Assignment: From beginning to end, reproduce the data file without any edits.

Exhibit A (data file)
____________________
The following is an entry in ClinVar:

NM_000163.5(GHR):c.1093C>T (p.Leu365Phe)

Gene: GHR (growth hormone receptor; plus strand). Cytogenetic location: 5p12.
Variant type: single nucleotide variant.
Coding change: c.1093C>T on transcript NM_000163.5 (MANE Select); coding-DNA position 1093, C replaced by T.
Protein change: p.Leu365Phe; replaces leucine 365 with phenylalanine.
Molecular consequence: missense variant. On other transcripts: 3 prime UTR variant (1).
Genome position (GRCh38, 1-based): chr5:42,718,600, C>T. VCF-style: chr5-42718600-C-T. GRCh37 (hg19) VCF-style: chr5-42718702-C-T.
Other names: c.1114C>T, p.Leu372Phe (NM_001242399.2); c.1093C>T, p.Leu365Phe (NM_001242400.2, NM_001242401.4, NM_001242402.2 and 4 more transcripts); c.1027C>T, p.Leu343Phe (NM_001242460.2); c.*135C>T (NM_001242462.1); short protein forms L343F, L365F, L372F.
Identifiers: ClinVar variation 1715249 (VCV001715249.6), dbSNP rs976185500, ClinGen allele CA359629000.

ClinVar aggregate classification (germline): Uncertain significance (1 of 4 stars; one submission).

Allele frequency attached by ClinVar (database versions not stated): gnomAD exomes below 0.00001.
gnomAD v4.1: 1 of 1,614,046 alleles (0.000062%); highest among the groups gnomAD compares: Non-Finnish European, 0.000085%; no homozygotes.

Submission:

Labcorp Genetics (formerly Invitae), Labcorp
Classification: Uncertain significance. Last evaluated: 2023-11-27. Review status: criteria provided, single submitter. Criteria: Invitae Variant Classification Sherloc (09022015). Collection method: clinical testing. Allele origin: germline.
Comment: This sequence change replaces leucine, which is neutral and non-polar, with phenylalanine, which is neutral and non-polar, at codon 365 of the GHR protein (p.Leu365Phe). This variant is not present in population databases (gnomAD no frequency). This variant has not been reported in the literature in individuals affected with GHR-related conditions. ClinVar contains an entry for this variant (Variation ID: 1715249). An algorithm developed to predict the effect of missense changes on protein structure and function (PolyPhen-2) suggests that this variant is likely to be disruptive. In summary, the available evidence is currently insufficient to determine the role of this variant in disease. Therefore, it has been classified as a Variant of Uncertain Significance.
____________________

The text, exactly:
The following is an entry in ClinVar:

NM_000163.5(GHR):c.1093C>T (p.Leu365Phe)

Gene: GHR (growth hormone receptor; plus strand). Cytogenetic location: 5p12.
Variant type: single nucleotide variant.
Coding change: c.1093C>T on transcript NM_000163.5 (MANE Select); coding-DNA position 1093, C replaced by T.
Protein change: p.Leu365Phe; replaces leucine 365 with phenylalanine.
Molecular consequence: missense variant. On other transcripts: 3 prime UTR variant (1).
Genome position (GRCh38, 1-based): chr5:42,718,600, C>T. VCF-style: chr5-42718600-C-T. GRCh37 (hg19) VCF-style: chr5-42718702-C-T.
Other names: c.1114C>T, p.Leu372Phe (NM_001242399.2); c.1093C>T, p.Leu365Phe (NM_001242400.2, NM_001242401.4, NM_001242402.2 and 4 more transcripts); c.1027C>T, p.Leu343Phe (NM_001242460.2); c.*135C>T (NM_001242462.1); short protein forms L343F, L365F, L372F.
Identifiers: ClinVar variation 1715249 (VCV001715249.6), dbSNP rs976185500, ClinGen allele CA359629000.

ClinVar aggregate classification (germline): Uncertain significance (1 of 4 stars; one submission).

Allele frequency attached by ClinVar (database versions not stated): gnomAD exomes below 0.00001.
gnomAD v4.1: 1 of 1,614,046 alleles (0.000062%); highest among the groups gnomAD compares: Non-Finnish European, 0.000085%; no homozygotes.

Submission:

Labcorp Genetics (formerly Invitae), Labcorp
Classification: Uncertain significance. Last evaluated: 2023-11-27. Review status: criteria provided, single submitter. Criteria: Invitae Variant Classification Sherloc (09022015). Collection method: clinical testing. Allele origin: germline.
Comment: This sequence change replaces leucine, which is neutral and non-polar, with phenylalanine, which is neutral and non-polar, at codon 365 of the GHR protein (p.Leu365Phe). This variant is not present in population databases (gnomAD no frequency). This variant has not been reported in the literature in individuals affected with GHR-related conditions. ClinVar contains an entry for this variant (Variation ID: 1715249). An algorithm developed to predict the effect of missense changes on protein structure and function (PolyPhen-2) suggests that this variant is likely to be disruptive. In summary, the available evidence is currently insufficient to determine the role of this variant in disease. Therefore, it has been classified as a Variant of Uncertain Significance.